Causes of Poor Feathering
The absence of feathers on birds can result from any of several causes and can be separated into two groups: 1) those birds that cannot grow feathers and 2) those birds that pull or break them off. Either situation can be reversed by correcting the problem's cause.
The most common reason that feathers do not develop is a deficiency of a critical protein constituent (amino acid) from the diet of the birds. The feathers of birds contain high levels of a subunit of proteins called "methionine." Methionine is one of only a few amino acids that contain sulfur, and sulfur is a major constituent of feathers. If bird diets are deficient in any single amino acid, it will most likely be methionine. An adequate level of methionine is required in the diet and a deficiency results in reduced growth and feather development. A methionine deficient bird will tend to eat feathers in an attempt to satisfy a craving for this amino acid. A bird may even pull them from its own body.
Few ingredients used in making poultry diets contain adequate amounts of methionine, so manufactured methionine must be added to the dietary mixture to ensure that the birds receive an adequate amount. All quality poultry feeds are designed to contain adequate methionine and prevent reduced body growth and feather development. However, if additional grains (such as corn) are fed with the complete feed, then the amount of methionine consumed by the bird can be inadequate for providing growth and feather development. Feeding of additional grains with complete poultry feeds is not recommended.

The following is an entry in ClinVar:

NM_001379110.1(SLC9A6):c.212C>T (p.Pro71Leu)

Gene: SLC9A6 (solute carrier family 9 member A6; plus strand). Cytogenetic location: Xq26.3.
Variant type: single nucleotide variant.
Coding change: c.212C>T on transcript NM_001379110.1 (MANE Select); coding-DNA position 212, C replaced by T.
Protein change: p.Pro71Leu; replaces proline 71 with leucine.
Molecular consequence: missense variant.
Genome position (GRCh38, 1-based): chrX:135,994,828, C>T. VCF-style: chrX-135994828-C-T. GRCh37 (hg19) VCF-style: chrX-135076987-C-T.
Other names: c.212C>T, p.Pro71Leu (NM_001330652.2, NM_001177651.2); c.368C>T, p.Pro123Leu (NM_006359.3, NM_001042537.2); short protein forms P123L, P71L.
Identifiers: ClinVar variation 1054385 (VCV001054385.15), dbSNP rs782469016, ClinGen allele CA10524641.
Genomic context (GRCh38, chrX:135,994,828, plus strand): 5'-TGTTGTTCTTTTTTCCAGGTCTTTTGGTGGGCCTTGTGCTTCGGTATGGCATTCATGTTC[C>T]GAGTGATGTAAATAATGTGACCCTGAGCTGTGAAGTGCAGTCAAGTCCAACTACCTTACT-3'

If feathers are developed, but are pulled or broken off, the cause is usually management related. Birds that frequently mate may have an absence of feathers, especially on the backs and heads of hens. The males may also have feathers missing from the breast area. These feathers will grow back after the breeding season is completed. Consult the publication Solutions for Poultry for recommendations for the supplementation of methionine when feeding methionine deficient diets.
If feathers are missing from the abdominal and vent area, the cause is most likely the presence of external parasites such as the northern fowl mite or poultry lice. Infestations of these pests can be controlled by regular sprayings of an approved pesticide like permethrin to the birds. The house and other structures that the birds frequently visit should also be sprayed. This will ensure the elimination of any pests that can reinfest the birds. Several applications at 2 to 3 week intervals will kill pests that hatch from eggs that have been deposited prior to the initial spraying. Consult the publication External Parasite Treatments for approved treatments used on poultry.
Tornadoes and damaging storms that swept through the state Easter Sunday afternoon and evening, killing 11 Mississippians also caused devastating losses to growers in the poultry industry.
The strict biosecurity measures already practiced in Mississippi’s $2.7 billion poultry industry allow this “essential critical infrastructure workforce” to continue business as usual during the COVID-19 pandemic.
STARKVILLE, Miss. -- Necessary restrictions on travel and gatherings are affecting how the Mississippi State University Extension Service operates, but its ability to respond to the needs of its clients, the public and state agencies during the COVID-19 pandemic continues uninterrupted.
Extension’s roles during crises are many: emergency management, local level assistance, support for the state’s agricultural industry, and dissemination of public information and education.
In 2019, Mississippi’s agricultural industry faced the prospect of dipping below $7 billion for the first time in eight years, but federal payments pushed its value up enough to post a slight gain over 2018.
The estimated value of Mississippi agriculture in 2019 is $7.39 billion, a 0.2% gain from last year’s $7.37 billion. Included in the total is an estimated $628 million in government payments, the largest amount of federal assistance Mississippi producers have seen since 2006